Alex Simorré / Noah Ornstein

“[Digital art] not only strengthens the connection between artists and art connoisseurs but also enables real-time communication.”

— Alex Simorré

NO

You’ve just launched Load Barcelona. For those who don’t know, it’s a first-of-its-kind, immersive digital art gallery in Barcelona featuring globally renowned artists and showcasing your state-of-the-art, screen technology and proprietary Spotify-like software for digital art. But that’s far from where you started. What were you doing a decade ago, and what led you on your current journey?

AS

I began my career at MH Diffusion, an importer and distributor of sound, lighting, and video products, at the age of 18. For nearly 8 years, I climbed the ranks within the company, becoming one of the top salespeople thanks to my expertise and customer-focused approach. I worked in the stores during the day and would install or set up the products sold in their companies, my reputation growing.

Upon hitting a career ceiling, I was inspired to start my own business. So, in 2012, I founded Artbox, a company specializing in audiovisual products, particularly LED screens. I built this company around my personal values: innovation, creativity, constant learning, exceptional quality, and extended customer service. For instance, aware of the time lost in sending damaged screens back to Hong Kong or waiting for Chinese manufacturers to come for repairs, I created Fixlab, the only laboratory in Europe dedicated to the technical maintenance of LED products, whether made by Artbox or other companies.

Faced with clients’ difficulties in finding the right content and software for their screens, I launched Artbox Systems, a division dedicated to content and software. I also observed that many remarkable digital artworks were not showcased as they deserved. This led me to open Load; a gallery where digital art can truly shine and transcend beyond the ordinary, as our motto says. My insatiable curiosity, my desire to experiment, and to carry out ambitious projects, continue to motivate me day after day.

NO

We all love having success. But how about failures. Was there a failure since you started Artbox, Load’s predecessor technology company, that you most cherish and why?

AS

Certainly, I’ve experienced failures, but I consider them more as colossal challenges and learning opportunities. Running an entrepreneurial venture, especially in a field where innovation and creativity are key, and relying on your own financial resources is a constant battle. I went through times when the pressure seemed insurmountable, sleepless nights, and periods of doubt, but I never gave up. This perseverance is what allowed Artbox to become what it is today. Far from discouraging me, these tough times brought me immense satisfaction and pride that I cherish. They are living proof that persistence leads to success, and that the boldest dreams can indeed come true.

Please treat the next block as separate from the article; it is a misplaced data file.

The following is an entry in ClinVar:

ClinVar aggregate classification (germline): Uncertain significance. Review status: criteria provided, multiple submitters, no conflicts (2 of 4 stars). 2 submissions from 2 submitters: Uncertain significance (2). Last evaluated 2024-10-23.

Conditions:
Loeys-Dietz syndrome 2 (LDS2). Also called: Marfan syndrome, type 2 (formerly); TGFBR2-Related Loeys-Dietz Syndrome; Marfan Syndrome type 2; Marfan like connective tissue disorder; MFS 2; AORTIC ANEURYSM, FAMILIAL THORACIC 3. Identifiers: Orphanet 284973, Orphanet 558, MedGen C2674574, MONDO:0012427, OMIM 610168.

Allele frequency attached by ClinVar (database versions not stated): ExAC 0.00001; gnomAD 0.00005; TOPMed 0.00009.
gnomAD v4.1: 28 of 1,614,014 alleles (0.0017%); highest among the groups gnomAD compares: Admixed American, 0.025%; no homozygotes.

NO

What is it about digital art that draws you to it?

AS

Digital art, for me, represents an exciting evolution in the art world. It opens the door to unprecedented artistic expressions, reaching a wider audience and conveying messages, emotions, and feelings in a new way. What particularly attracts me is its potential for interactivity, its ability to integrate elements like music, lighting, real-time information etc., creating a richer and more dynamic experience. Painters don’t have this natural opportunity to combine their art with media or establish direct interaction with the audience. Digital art, on the other hand, opens new possibilities for dialogue, in the direct sense of this word. It not only strengthens the connection between artists and art connoisseurs but also enables real-time communication. For example, an artist can send messages, share new works—or “dropping” something in parlance du jour. Furthermore, the possibility of transforming these works in public art projects, through large-scale LED screens appeals to me a lot. These large visual installations can transform the space entirely, giving digital art a substantial presence and impact. Remember what Refik Anadol did with Casa Batllo? Imagine artists taking over buildings, squares, monuments! It’s this richness, versatility, and ability to revolutionize spaces and perceptions that fascinate and inspire me in digital art.